So simply breathing through every second possible may not be as desirable as all that. At least, not for everyone.

(For what it's worth, she told me a few months before the end that she wished she had a choice about what happened to her. And after sitting by her bed for those 8 hours, i'm pretty fiercely in favour of giving people that choice, and control of their own bodies.)
posted by pseudonymph at 11:12 PM on June 13, 2011 [9 favorites]


Preparing for death is maybe not so much about grand plans and Swiss clinics, as it is making sure you have lived in a way that someone can be there for you when you need them.

My grandmother lived surrounded by a village that massively supported her, similarly a church that massively supported her (to the point that she was still living alone and independently when she had significant dementia); and she still wanted to die rather than continuing to live with dementia. And in relation to the nun studies linked to, she was massively articulate and multi-lingual - and that just made losing her mental abilities even more horrific to her.
posted by Coobeastie at 1:28 AM on June 14, 2011


People that seek out assisted suicide are by definition insane.

What arrant tosh. And what a profoundly insolent statement.
posted by Decani at 4:12 AM on June 14, 2011 [3 favorites]


Galadriel: Someone with advanced enough Alzheimer's isn't *in* there anymore; the person they were is effectively dead already. Before they quite reach that point, they are continually frightened with no ability to understand the fear.

This is a hopeful guess, but being around my partner's mother as she moves into the "severe" stage of Alzheimer's disease has really brought home the point that one of the horrors of the illness is the inability to effectively communicate. As horrible as the conventional wisdom is, wouldn't it be even more terrifying if they were still in there? What if the idea that "the person you knew is gone" is just something we say to comfort ourselves?

Legomancer: Let me add this: If you are around an advanced Alzheimer's patient for a few minutes, you will *hope* the person is not in there anymore.

Quoted for truth.
posted by infinitywaltz at 9:03 AM on June 14, 2011


"With all respect to Pratchett, The Colour of Magic is pretty widely accepted to be one of his worst books."

NOW you tell me. *holds hand out for refund*
posted by Eideteker at 10:03 AM on June 14, 2011


The Color of Magic certainly isn't bad, it's just that the first six or so book in the series aren't quite as good as what comes later. For my money, Pyramids is the first of the really great Discworld books, but that isn't to say that the first six aren't also good (if fact, they keep getting better and better); and compared to a lot of the other, non-Pratchett stuff, out there, it's nothing short of genius. But it isn't as good as what's to come.

I'd definitely recommended reading it, just be fully aware that you haven't seen the brilliant stuff yet.

posted by quin at 10:13 AM on June 14, 2011


This kind of makes me want to cry. But then Schmod's comment made it all better.
posted by shesaysgo at 2:31 PM on June 14, 2011


Hey, I just bought The Colour of Magic! I hope this series doesn't suck, or you nerds will owe me $7.99 + tax.

I would have suggested Guards! Guards! or perhaps Reaper Man.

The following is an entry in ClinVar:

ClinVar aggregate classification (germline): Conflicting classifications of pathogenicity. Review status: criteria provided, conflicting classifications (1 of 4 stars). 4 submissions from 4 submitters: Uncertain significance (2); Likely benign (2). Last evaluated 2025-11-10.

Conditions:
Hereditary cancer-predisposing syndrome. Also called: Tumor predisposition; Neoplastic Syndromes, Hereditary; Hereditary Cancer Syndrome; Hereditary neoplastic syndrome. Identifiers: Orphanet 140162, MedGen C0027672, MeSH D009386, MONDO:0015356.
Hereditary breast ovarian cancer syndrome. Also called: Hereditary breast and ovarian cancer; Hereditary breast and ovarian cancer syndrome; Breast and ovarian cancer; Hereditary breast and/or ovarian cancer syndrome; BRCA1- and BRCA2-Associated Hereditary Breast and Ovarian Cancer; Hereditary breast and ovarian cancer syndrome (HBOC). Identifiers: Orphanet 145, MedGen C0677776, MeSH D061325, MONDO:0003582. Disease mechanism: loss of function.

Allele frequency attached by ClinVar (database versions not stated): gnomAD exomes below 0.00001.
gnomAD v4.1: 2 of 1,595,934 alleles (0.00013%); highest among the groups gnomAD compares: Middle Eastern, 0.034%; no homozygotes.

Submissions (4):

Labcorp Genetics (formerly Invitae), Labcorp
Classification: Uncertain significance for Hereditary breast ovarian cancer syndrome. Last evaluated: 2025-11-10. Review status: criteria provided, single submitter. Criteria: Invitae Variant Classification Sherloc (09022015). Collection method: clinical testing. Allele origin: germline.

posted by Fleebnork at 2:53 PM on June 14, 2011 [1 favorite]


And I would suggest all the Tiffany Aching books (The Wee Free Men, etc), but that's me...
posted by bitter-girl.com at 8:11 AM on June 15, 2011 [2 favorites]


N-thing Small Gods. It's truly brilliant. It was the very first Pratchett book I ever read, and this one simple exchange between two characters turned me into a devoted fan:
"Slave is an Ephebian word. In Om we have no word for slave."

"So I understand. I imagine that fish have no word for water."

posted by zarq at 10:59 AM on June 15, 2011 [1 favorite]


Depending on who I'm introducing to the universe, I go with Small Gods (people who are interested in religion), Soul Music (people who are interested in music), Pyramids (people who like weird history), Men at Arms (people who like procedurals and detective stories), or Mort (people who like Bill and Ted's Excellent Adventure, which is everyone).

I think this list says a lot more about the kinds of friends I have than anything else, but there you are.
posted by Errant at 12:16 PM on June 15, 2011


I agree that it is his choice, and that the real shame is that the choices are so bad.

Worked in a nursing home in my younger days, one that had several Altzheimer's patients. They were difficult to deal with, physically and emotionally. One broke another aide's arm when she was trying to feed her. If I were the praying type, I'd pray that none of them were still in there.

Especially R. She was terrified at night. If I sat with her and held her, she'd calm down, but I had lots of other people to take care of, too. From talking with her family (who came frequently to visit and who were more supportive of R. than nearly all the other families), I found out that R. had been raped by a stranger who broke in to her apartment one night when she was young.

From the way R. acted, what her family told me and the few things R. was able to say, I suspect she was trapped in that night.

If I find out I have Altzheimer's, I probably won't be able to afford Dignitas. I will be able to afford a shotgun, though.
posted by QIbHom at 12:46 PM on June 15, 2011 [1 favorite]


Dammit! Soul Music was the only one at The Strand, but I passed it up because, well, you begin at the beginning. It's probably gone now. =(
posted by Eideteker at 1:31 PM on June 15, 2011